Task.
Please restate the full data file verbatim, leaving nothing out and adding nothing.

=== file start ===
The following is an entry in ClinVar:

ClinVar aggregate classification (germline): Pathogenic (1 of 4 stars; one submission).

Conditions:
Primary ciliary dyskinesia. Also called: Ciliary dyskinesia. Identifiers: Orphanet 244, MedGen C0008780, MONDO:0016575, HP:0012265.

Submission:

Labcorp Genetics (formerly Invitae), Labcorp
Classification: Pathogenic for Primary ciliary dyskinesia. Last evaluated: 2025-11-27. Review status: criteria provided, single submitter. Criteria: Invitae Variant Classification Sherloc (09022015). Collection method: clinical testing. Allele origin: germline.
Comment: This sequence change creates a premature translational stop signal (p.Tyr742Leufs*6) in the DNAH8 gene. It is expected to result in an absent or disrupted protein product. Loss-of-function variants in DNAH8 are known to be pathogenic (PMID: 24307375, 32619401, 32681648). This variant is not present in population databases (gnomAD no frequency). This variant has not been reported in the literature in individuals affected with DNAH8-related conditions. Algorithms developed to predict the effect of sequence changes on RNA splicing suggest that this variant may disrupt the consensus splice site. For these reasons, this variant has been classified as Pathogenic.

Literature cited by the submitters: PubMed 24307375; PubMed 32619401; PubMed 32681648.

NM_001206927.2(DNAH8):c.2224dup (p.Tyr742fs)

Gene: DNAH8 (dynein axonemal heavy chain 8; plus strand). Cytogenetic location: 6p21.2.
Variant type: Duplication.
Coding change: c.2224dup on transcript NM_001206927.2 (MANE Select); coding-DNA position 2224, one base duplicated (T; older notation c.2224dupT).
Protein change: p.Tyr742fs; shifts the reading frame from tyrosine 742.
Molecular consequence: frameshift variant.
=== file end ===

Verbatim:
The following is an entry in ClinVar:

ClinVar aggregate classification (germline): Pathogenic (1 of 4 stars; one submission).

Conditions:
Primary ciliary dyskinesia. Also called: Ciliary dyskinesia. Identifiers: Orphanet 244, MedGen C0008780, MONDO:0016575, HP:0012265.

Submission:

Labcorp Genetics (formerly Invitae), Labcorp
Classification: Pathogenic for Primary ciliary dyskinesia. Last evaluated: 2025-11-27. Review status: criteria provided, single submitter. Criteria: Invitae Variant Classification Sherloc (09022015). Collection method: clinical testing. Allele origin: germline.
Comment: This sequence change creates a premature translational stop signal (p.Tyr742Leufs*6) in the DNAH8 gene. It is expected to result in an absent or disrupted protein product. Loss-of-function variants in DNAH8 are known to be pathogenic (PMID: 24307375, 32619401, 32681648). This variant is not present in population databases (gnomAD no frequency). This variant has not been reported in the literature in individuals affected with DNAH8-related conditions. Algorithms developed to predict the effect of sequence changes on RNA splicing suggest that this variant may disrupt the consensus splice site. For these reasons, this variant has been classified as Pathogenic.

Literature cited by the submitters: PubMed 24307375; PubMed 32619401; PubMed 32681648.

NM_001206927.2(DNAH8):c.2224dup (p.Tyr742fs)

Gene: DNAH8 (dynein axonemal heavy chain 8; plus strand). Cytogenetic location: 6p21.2.
Variant type: Duplication.
Coding change: c.2224dup on transcript NM_001206927.2 (MANE Select); coding-DNA position 2224, one base duplicated (T; older notation c.2224dupT).
Protein change: p.Tyr742fs; shifts the reading frame from tyrosine 742.
Molecular consequence: frameshift variant.